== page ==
That this system is in power is not even necessarily the problem in itself. As long as the system gives men plenty of what they need, it works.

The problem is that things can get too unbalanced. And this is where we are now.

The same system is in power, but we have now reached a point at which the system can get by with giving men NOTHING.

Now at this point you may be thinking, “yes, but wait, when the system does that it means men drop out of the system! That means MGTOW rises.”

And you would be right. But here's the thing: the system is now able to push men out and still perpetuate itself. It is able to do this with technology. In fact, this is one of the big issues in the world today: technology will replace workers, and the economy will be automated with robots and other machines. Our fate hasn't fully been determined yet, but for now this is what it looks like to many.
The system has become so good at discarding men that most men cannot even get a scrap from its table.

A menial job - any job at all? No. A girlfriend – any girlfriend at all? No. A country, a home that he can call his own? Big NO.

Historically speaking, this You have probably heard or read that Rome collapsed in part because of feminism. Yes, and feminist leanings were responsible for the decline of many great empires and countries. But Rome did not have a system that was capable of not needing men to keep the lights (err...candles?) on. And this is precisely the problem for men now: the system doesn't “need” them.

Now, that doesn't necessarily mean that because the system can discard men now that this system can go on this way ad infinitum. (Pushing men out means innovation slows and stops, and populations decline, and the social fabric tears – which long term has historically meant collapse.) But for the time being, the system has men over a barrel.

We're fucked and we know it.

I don't think this will change in our lifetime. So what to do in the meantime?

Going abroad plays into this because in many countries (undeveloped or 'third world' countries mostly) some semblance of traditional life exists. The system isn't able to push men out the same way it does in the first world. There are a number of reasons why this is so, which we won't go into here.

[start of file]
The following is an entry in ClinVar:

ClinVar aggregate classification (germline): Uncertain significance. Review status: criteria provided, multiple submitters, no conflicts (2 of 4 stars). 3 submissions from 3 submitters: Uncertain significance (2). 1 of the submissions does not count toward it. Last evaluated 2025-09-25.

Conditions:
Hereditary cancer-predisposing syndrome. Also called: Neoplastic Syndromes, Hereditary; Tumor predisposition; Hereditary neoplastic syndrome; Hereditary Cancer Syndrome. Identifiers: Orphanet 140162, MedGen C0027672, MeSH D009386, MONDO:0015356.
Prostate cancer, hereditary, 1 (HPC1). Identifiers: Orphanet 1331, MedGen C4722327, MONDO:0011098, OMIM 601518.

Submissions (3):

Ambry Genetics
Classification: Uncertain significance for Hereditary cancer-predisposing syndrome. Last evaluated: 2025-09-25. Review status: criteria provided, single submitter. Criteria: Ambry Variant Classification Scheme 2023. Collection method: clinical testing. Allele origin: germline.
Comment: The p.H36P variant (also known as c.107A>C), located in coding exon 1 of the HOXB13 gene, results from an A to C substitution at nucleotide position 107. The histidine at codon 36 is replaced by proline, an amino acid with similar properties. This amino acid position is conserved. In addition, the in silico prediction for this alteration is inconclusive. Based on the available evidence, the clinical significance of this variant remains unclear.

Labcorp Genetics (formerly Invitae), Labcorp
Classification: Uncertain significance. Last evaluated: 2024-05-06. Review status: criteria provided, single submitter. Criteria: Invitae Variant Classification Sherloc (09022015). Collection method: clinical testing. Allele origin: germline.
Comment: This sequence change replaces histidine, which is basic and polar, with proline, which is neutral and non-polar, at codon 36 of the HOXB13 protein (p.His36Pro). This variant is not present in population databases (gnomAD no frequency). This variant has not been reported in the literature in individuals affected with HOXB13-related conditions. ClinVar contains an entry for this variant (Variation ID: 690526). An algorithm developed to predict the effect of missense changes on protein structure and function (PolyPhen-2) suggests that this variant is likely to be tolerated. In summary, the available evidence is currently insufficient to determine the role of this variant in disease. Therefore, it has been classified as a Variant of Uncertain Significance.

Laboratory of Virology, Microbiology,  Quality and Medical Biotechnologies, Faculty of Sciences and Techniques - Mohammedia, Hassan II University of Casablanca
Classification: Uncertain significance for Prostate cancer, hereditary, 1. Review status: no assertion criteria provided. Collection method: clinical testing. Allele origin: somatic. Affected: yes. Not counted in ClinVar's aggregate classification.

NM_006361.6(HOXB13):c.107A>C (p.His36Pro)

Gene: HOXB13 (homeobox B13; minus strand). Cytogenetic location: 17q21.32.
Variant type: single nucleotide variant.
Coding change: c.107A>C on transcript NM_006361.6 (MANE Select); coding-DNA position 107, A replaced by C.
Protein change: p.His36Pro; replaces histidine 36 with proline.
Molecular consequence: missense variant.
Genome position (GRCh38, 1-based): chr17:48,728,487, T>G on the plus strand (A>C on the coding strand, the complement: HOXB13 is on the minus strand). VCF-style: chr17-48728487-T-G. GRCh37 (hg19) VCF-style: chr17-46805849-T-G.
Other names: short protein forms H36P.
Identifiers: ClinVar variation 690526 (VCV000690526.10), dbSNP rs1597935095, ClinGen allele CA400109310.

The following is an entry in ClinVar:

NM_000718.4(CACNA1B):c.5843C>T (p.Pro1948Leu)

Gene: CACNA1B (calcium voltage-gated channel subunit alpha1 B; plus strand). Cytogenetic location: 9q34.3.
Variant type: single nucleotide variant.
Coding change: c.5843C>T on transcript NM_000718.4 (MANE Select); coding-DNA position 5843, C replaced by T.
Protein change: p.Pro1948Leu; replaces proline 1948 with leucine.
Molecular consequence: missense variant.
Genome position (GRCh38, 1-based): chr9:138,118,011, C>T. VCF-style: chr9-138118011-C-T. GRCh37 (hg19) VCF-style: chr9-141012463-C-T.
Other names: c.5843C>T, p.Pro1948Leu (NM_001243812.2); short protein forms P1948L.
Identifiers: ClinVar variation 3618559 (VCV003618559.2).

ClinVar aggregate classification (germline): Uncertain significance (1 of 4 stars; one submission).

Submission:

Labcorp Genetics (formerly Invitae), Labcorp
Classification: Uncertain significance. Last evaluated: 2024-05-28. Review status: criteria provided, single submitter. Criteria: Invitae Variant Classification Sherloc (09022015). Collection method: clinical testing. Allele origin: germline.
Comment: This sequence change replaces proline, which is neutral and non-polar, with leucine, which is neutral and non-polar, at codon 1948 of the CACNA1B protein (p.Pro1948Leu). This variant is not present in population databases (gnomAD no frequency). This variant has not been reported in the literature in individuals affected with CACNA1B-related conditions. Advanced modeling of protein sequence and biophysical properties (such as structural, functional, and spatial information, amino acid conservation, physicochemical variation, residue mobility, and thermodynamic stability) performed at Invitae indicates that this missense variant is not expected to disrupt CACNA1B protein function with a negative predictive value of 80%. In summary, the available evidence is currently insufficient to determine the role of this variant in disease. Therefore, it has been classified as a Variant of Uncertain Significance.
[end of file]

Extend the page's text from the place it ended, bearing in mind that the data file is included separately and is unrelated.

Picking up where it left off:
But here's the kicker: this is not the great option it once was.

Expatriation as a solution to this imbalanced system is declining – and steeply. Don't get me wrong, it is still far better abroad than in, say, the U.S. But it is getting worse. As countries “develop” they become more like dystopian societies of the Western world. And we don't know how bad that situation is going to get, but there's no reason to be optimistic about it.

Hope has all been extinguished and the future is over. Acceptance can bring you peace with the bigger picture, but here, right now, you still have to live your life and make choices.

If at all possible, go abroad and experience the ghost of real life before expatriation becomes entirely pointless.

Life is a scam, and the best you can do is leverage yourself into a position that is better relative to what you had before. The system is present and in power everywhere, but there are still some countries where it has to give something to men if it wants to perpetuate itself.

Go abroad while you still can.

Tuesday, July 24, 2018

Traveling Abroad As Explained By The Joker

By Andy

Greetings, my fellow lateral thinkers. The picture below is so very true. But you know what? Screw what others think. Happy travels!

Sunday, January 28, 2018

Xiongmao in Zhejiang. Dating Paradise or Freezing Hell Hole of No Eye Contact?

Xiongmao reporting in.

In this post I'll review my first 4 months living in Chinas's Zhejiang Province.

I've lived in China before of course. In 2013 I lived in Guangdong Province for a while. It was fun, but an incredibly annoying place to live. After 4 months I went for a 2 week holiday in Thailand, and stayed there for another 6 months.